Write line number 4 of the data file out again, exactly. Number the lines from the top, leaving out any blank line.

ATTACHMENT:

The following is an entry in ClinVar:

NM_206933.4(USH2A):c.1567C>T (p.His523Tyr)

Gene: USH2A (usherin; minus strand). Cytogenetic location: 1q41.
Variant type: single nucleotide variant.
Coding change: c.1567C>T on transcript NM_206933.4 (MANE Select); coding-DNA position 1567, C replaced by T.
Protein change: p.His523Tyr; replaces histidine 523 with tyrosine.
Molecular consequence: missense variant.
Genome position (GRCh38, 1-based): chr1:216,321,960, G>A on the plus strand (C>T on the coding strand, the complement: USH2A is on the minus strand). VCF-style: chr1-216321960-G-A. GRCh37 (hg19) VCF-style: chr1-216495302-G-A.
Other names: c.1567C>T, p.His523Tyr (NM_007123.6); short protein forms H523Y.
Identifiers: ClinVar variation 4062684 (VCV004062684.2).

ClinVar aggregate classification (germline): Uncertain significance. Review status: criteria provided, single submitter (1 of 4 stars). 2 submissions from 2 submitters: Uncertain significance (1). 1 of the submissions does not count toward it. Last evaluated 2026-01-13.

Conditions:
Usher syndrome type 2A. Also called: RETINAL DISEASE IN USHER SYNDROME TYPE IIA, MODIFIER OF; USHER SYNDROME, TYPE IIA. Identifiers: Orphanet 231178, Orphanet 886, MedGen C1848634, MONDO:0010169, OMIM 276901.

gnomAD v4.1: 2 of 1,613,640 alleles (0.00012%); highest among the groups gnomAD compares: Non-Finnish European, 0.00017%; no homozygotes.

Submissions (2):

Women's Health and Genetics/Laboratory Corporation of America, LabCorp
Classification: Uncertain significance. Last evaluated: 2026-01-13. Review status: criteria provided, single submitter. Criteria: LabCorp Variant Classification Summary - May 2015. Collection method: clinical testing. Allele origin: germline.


Variant type: single nucleotide variant.